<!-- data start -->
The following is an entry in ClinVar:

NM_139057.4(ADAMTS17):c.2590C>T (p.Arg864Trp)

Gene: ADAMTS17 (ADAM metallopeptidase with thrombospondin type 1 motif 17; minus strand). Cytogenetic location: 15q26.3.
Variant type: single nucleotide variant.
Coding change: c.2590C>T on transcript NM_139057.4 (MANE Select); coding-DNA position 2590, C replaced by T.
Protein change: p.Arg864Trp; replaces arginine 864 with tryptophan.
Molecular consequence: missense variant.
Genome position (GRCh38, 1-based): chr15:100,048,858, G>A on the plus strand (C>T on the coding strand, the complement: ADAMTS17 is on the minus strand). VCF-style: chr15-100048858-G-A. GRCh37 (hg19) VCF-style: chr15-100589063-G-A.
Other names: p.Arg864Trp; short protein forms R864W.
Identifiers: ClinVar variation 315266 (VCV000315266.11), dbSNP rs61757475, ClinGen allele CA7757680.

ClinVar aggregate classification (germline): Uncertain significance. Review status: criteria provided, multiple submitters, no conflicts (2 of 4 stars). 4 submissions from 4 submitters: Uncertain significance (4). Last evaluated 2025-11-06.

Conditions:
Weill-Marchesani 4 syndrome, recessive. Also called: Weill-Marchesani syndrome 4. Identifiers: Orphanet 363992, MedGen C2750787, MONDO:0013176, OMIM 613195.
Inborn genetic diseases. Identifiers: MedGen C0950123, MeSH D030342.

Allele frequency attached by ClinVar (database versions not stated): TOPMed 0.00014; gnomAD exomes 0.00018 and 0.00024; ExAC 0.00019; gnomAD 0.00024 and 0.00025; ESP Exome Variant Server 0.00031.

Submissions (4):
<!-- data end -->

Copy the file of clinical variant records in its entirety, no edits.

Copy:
The following is an entry in ClinVar:

NM_139057.4(ADAMTS17):c.2590C>T (p.Arg864Trp)

Gene: ADAMTS17 (ADAM metallopeptidase with thrombospondin type 1 motif 17; minus strand). Cytogenetic location: 15q26.3.
Variant type: single nucleotide variant.
Coding change: c.2590C>T on transcript NM_139057.4 (MANE Select); coding-DNA position 2590, C replaced by T.
Protein change: p.Arg864Trp; replaces arginine 864 with tryptophan.
Molecular consequence: missense variant.
Genome position (GRCh38, 1-based): chr15:100,048,858, G>A on the plus strand (C>T on the coding strand, the complement: ADAMTS17 is on the minus strand). VCF-style: chr15-100048858-G-A. GRCh37 (hg19) VCF-style: chr15-100589063-G-A.
Other names: p.Arg864Trp; short protein forms R864W.
Identifiers: ClinVar variation 315266 (VCV000315266.11), dbSNP rs61757475, ClinGen allele CA7757680.

ClinVar aggregate classification (germline): Uncertain significance. Review status: criteria provided, multiple submitters, no conflicts (2 of 4 stars). 4 submissions from 4 submitters: Uncertain significance (4). Last evaluated 2025-11-06.

Conditions:
Weill-Marchesani 4 syndrome, recessive. Also called: Weill-Marchesani syndrome 4. Identifiers: Orphanet 363992, MedGen C2750787, MONDO:0013176, OMIM 613195.
Inborn genetic diseases. Identifiers: MedGen C0950123, MeSH D030342.

Allele frequency attached by ClinVar (database versions not stated): TOPMed 0.00014; gnomAD exomes 0.00018 and 0.00024; ExAC 0.00019; gnomAD 0.00024 and 0.00025; ESP Exome Variant Server 0.00031.

Submissions (4):